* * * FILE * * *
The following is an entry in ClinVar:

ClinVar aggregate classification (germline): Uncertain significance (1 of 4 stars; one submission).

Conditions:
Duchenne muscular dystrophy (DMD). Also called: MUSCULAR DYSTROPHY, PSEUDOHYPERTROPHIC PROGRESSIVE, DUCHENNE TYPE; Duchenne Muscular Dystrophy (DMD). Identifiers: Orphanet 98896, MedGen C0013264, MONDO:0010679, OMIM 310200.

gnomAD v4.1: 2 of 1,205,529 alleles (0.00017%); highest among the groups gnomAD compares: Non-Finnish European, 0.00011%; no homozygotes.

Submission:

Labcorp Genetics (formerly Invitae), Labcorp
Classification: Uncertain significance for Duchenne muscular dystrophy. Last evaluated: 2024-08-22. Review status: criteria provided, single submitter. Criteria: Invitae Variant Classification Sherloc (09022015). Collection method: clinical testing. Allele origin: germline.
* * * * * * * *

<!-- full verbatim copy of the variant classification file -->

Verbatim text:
The following is an entry in ClinVar:

ClinVar aggregate classification (germline): Uncertain significance (1 of 4 stars; one submission).

Conditions:
Duchenne muscular dystrophy (DMD). Also called: MUSCULAR DYSTROPHY, PSEUDOHYPERTROPHIC PROGRESSIVE, DUCHENNE TYPE; Duchenne Muscular Dystrophy (DMD). Identifiers: Orphanet 98896, MedGen C0013264, MONDO:0010679, OMIM 310200.

gnomAD v4.1: 2 of 1,205,529 alleles (0.00017%); highest among the groups gnomAD compares: Non-Finnish European, 0.00011%; no homozygotes.

Submission:

Labcorp Genetics (formerly Invitae), Labcorp
Classification: Uncertain significance for Duchenne muscular dystrophy. Last evaluated: 2024-08-22. Review status: criteria provided, single submitter. Criteria: Invitae Variant Classification Sherloc (09022015). Collection method: clinical testing. Allele origin: germline.